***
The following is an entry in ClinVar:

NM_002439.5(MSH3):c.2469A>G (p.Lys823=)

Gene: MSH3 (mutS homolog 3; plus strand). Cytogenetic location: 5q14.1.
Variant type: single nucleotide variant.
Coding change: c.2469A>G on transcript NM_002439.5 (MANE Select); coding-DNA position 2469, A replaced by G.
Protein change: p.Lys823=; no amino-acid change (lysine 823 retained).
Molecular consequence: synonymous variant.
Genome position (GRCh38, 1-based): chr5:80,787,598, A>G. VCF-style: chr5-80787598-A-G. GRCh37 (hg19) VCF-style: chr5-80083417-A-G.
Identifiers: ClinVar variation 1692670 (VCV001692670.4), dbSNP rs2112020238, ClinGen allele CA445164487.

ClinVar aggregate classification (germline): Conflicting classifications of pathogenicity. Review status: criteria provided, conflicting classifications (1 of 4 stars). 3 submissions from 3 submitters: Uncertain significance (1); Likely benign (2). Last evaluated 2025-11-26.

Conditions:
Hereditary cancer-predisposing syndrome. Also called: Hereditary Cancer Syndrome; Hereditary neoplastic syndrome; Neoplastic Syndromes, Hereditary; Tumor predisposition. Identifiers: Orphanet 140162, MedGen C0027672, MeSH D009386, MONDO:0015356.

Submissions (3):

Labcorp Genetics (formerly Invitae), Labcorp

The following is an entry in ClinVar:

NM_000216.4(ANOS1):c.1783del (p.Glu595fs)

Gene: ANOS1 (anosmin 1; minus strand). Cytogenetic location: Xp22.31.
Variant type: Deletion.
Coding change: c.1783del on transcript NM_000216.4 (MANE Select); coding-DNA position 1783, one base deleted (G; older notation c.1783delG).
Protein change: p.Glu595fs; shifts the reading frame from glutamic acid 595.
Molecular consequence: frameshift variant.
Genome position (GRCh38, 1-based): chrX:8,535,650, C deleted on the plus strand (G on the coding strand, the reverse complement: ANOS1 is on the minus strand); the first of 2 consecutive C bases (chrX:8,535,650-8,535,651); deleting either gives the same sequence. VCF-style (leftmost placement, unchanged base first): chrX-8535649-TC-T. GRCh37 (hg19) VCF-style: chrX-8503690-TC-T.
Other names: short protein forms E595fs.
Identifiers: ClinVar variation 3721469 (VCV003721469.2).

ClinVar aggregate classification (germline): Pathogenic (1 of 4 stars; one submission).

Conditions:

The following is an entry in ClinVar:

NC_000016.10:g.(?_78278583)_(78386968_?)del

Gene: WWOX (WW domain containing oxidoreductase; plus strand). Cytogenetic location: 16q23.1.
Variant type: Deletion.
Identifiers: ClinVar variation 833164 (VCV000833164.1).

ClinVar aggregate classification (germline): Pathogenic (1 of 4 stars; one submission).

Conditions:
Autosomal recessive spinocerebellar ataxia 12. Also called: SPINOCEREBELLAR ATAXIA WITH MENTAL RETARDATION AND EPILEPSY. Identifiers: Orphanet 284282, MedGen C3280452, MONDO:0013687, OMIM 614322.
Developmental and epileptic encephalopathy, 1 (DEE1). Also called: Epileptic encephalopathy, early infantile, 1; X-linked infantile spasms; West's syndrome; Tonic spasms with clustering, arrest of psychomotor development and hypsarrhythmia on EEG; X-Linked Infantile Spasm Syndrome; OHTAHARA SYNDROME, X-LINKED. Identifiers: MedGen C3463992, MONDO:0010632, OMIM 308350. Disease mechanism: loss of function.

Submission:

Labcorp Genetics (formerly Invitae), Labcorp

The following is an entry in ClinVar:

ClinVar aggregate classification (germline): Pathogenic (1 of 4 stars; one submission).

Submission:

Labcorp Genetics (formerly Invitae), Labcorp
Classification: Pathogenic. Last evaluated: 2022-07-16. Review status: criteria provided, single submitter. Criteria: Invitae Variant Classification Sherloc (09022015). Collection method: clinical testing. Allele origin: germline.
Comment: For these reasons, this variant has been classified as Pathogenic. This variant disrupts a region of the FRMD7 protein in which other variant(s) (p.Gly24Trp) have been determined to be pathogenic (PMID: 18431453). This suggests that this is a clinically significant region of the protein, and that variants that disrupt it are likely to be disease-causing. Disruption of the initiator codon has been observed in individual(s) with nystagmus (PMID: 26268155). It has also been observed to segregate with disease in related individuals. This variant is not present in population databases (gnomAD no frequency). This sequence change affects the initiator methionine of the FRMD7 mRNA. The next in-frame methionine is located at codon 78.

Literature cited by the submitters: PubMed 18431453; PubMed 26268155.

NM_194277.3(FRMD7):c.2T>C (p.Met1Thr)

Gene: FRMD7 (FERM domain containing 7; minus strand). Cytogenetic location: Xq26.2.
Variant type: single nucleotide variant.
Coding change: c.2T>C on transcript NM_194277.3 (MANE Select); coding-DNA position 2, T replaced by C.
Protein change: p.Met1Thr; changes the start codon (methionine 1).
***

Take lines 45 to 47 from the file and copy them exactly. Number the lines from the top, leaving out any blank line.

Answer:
NM_194277.3(FRMD7):c.2T>C (p.Met1Thr)

Gene: FRMD7 (FERM domain containing 7; minus strand). Cytogenetic location: Xq26.2.
Variant type: single nucleotide variant.